Extrusion methods are known which can be used to create articles, including light guides, in a continuous manner using a thermoplastic feed. However, while extrusion processes are well adapted for the melt processing of thermoplastic materials into profiles that have relatively smooth surfaces, they are less suitable for creating articles that have precision features in a direction transverse to the direction of extrusion, such as the light extraction microstructures in a light guide. This is because, in an extrusion process, the extrudate is still molten and soft as it exits the die, and its final form is affected by cooling and pulling. In the case of a light guide, the percent volume change due to shrinkage as the resin cures typically is large in comparison to the dimensions of the microstructures desired for light extraction. Consequently, the precision of the microstructures is compromised, and they do not perform as intended.
Injection molding may be used to create articles having precision features in a continuous manner. In such a process, molten material is injected under high pressure into a mold which is equipped with the features to be imparted to the finished product. Injection molding is advantageous over extrusion in that both surfaces of the product are controlled during cooling or curing of the thermoplastic material, thereby permitting better control over shrinkage.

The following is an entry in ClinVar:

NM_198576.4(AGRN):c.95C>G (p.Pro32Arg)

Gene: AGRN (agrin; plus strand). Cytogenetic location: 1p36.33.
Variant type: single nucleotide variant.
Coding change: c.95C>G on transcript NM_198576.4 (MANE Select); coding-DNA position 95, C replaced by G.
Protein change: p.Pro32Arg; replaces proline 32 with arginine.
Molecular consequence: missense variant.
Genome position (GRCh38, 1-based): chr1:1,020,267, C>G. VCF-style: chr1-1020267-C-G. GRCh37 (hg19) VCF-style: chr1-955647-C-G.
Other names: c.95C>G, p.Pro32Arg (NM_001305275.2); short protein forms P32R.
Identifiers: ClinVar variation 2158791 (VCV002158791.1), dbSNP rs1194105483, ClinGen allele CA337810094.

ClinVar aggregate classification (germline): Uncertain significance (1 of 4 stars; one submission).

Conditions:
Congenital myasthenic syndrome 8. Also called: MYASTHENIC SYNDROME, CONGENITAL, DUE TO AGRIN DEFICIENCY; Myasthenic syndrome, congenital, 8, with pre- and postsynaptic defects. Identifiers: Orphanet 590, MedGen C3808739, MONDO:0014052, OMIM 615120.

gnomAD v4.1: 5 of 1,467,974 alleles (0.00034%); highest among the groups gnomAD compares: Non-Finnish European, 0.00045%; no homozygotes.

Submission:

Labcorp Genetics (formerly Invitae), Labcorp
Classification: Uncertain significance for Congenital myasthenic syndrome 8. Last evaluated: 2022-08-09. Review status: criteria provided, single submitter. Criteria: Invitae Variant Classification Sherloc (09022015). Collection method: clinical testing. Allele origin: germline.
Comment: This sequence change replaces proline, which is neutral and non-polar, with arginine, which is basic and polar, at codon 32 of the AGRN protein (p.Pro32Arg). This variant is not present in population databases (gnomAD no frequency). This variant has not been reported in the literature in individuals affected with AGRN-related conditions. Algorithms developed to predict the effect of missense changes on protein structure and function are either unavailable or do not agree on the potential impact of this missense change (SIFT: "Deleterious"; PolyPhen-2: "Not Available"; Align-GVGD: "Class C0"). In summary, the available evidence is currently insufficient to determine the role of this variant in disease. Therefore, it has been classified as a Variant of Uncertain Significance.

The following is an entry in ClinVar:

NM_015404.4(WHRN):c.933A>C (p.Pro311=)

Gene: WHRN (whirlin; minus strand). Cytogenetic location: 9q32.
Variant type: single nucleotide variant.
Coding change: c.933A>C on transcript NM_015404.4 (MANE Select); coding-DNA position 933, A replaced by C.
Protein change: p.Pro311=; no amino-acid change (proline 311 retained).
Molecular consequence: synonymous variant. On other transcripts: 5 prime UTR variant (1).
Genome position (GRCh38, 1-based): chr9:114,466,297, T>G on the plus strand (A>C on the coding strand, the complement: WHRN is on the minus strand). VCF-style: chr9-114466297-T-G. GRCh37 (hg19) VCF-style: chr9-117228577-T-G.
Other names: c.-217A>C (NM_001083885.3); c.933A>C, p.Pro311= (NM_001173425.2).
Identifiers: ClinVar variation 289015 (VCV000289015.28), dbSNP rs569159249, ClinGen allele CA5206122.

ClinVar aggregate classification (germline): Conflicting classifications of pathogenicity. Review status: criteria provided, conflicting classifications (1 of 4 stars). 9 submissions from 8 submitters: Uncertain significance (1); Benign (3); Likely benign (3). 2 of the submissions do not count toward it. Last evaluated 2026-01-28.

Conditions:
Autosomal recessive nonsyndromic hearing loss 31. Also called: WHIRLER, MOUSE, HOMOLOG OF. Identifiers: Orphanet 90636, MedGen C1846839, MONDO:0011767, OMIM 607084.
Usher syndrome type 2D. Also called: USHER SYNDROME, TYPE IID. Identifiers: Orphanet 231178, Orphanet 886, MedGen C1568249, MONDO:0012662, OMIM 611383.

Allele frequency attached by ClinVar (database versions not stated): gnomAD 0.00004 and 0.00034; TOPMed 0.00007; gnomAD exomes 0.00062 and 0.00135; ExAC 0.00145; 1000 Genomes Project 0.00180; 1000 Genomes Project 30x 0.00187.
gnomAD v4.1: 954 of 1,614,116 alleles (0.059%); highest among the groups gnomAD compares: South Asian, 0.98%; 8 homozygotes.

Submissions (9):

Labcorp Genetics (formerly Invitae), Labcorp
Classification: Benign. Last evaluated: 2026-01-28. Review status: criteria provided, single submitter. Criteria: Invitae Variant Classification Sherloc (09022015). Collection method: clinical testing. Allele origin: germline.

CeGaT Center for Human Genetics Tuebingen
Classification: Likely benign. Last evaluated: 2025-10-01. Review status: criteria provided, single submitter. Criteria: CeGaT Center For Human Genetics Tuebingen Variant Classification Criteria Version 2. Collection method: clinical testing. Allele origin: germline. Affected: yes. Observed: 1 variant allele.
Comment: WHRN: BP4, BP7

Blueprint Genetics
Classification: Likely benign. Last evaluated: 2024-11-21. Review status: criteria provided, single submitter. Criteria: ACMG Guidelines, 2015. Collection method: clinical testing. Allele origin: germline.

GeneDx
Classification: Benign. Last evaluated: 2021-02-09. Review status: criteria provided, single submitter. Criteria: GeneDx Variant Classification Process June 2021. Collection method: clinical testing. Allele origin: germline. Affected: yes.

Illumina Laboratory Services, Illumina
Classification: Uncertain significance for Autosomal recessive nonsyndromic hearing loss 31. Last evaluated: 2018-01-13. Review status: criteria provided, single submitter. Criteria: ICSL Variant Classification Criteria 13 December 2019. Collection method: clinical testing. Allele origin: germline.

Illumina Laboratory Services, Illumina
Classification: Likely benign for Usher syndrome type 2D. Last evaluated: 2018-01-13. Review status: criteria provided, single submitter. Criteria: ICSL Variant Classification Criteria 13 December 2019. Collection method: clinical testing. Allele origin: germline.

Injection molding has been used in various situations in the optical fiber art. Thus, U.S. Pat. No. 4,410,561 (Hart, Jr.) describes the use of injection molding to recoat portions of an optical fiber from which the original coating has been removed during a splicing operation. Japanese Application No. 56123669 (Minoru) makes a somewhat similar disclosure. Other examples of the use of injection molding in this area are described in U.S. Pat. No. 4,531,702 (Plummer), U.S. Pat. No. 5,587,116 (Johnson et al.), U.S. Pat. No. 5,772,932 (Kamiguchi et al.), Japanese Application No. 07296044 (Yasuhiro et al.), Japanese Application No 06276461 (Yoshiyuki et al.), Japanese Application No. 07006184 (Toshio et al.), Japanese Application No. 06078489 (Takanobu), and Japanese Application No. 06246042 (Tatsuo et al.).
However, injection molding has other limitations that have prevented its use in making optical fibers having precision microstructures thereon. In particular, injection molding requires that the thermoplastic melt be made to take the shape of the mold, and then be allowed to cool. However, the visibly clear, unfilled thermoplastics typically used for optical fibers are poor heat conductors and are subject to significant shrinkage. Therefore, in order to obtain the desired precision while also allowing a sufficiently fast cycle time (usually required to be 60 seconds or less), commercial injection molding of such materials is typically limited to parts having a thickness of less than about ¼ inch (about 6 mm). The large core optical fibers typically used for illumination purposes are well in excess of these dimensions.